One of the most significant changes to the health system to come out of the Affordable Care Act (ACA) is the establishment of State Insurance Exchanges in every state and the District of Columbia.
A State Insurance Exchange (sometimes called a “Marketplace”) is simply a market forum where insurance companies offer various health insurance plans for individuals to purchase for themselves or their family.
The plans offered in the Exchange are called Qualified Health Plans (QPHs) and must meet certain requirements in terms of the benefits they offer, under the ACA law.
Under the ACA, states were given the option to develop their own state-administered Insurance Exchange, or to allow the Federal Government to establish a federally-facilitated Exchange (FFE). States could also partner with the federal government in establishing their Exchange through a federal-state partnership. In any state that did not take action to establish an exchange, the federal government established one for the state by default.
Insurers will offer a variety of insurance plans for sale in the state exchange (marketplace) that cover individuals, families, and small groups.
Qualified Health Plans
In order to qualify for participation in the exchange, these plans in the must meet a range of criteria required by the ACA, and be designed “Qualified Health Plans” (QHPs).
Learn More: Qualified Health Plans
Essential Health Benefits
Every health plan offered in the Exchanges (QHP) is required to offer certain basic benefits required by the ACA, called the Essential Health Benefits (EHBs).
Learn More: Essential Health Benefits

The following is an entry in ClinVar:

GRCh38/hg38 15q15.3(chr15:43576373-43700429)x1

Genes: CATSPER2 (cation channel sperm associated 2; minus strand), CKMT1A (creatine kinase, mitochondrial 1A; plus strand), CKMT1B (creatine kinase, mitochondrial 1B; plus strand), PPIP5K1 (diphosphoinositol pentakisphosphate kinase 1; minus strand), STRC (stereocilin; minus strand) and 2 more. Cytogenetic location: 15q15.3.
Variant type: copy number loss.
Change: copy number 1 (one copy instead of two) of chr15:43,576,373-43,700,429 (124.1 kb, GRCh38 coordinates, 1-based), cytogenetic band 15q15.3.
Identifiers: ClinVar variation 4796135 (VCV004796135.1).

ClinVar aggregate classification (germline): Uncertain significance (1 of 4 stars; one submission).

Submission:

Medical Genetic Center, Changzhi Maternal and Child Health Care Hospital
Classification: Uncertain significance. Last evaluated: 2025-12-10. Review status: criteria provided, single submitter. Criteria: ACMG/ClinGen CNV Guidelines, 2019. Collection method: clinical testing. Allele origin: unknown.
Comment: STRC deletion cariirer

Essential Community Providers
Plans in the Exchanges must contract with certain types of providers in their networks under the law. These providers are called the “Essential Community Providers” and should include most HIV providers.
Learn More: Essential Community Providers
Actuarial Value and Pricing
Plans in the Exchanges have requirements for value and pricing that is structured into categories named after metals: the “bronze,” “silver,” “gold,” and “platinum” level plans. Each of these plans has different values within its category, and offers different prices and benefits to consumers.
Learn More: Plan Premiums and Pricing
Under the ACA, individuals are required to obtain insurance coverage beginning in 2014 or face tax penalties. This includes both adults and children who are legal US citizens. This provision is often referred to as the “individual mandate.” Those currently uninsured, without employer-based insurance or other coverage and ineligible for public programs, will be required to attain coverage, and will be able to do so through the State Insurance Exchanges.
Learn More: Individual Mandate
Tax Credits are available to individuals of low-to middle-income levels who are purchasing insurance in the Exchanges. These credits take the form of subsidies which are applied to the plan premium (or “premium subsidies”).
Learn More: Tax Credits (Premium Subsidies)
Patients are able to enroll in the Exchanges through a variety of methods, including both electronic and paper applications, as well as in-person, phone, and internet options. Patients also have the benefit of a single enrollment process to determine their eligibility for all ACA options.
Learn More: Patient Enrollment
States offer a variety resources to help consumers with selection and enrollment in plans. In some states, specific personnel can help consumers prepare electronic and paper applications to establish eligibility and enroll in coverage through the Marketplace as well as providing general outreach, education, and referrals.
These patient assistors are called: Patient Navigators, Certified application counselors, and in-person assistance personnel.
Learn More: Patient Navigators
State Insurance Exchanges – State Profiles – Kaiser Family Foundation
Private Insurance Markets – Kaiser Family Foundation
Issue Brief: Review of Premium Assistance Options– Manatt Health Solutions
Health Insurance Marketplace Guide– Centers for Medicare and Medicaid Services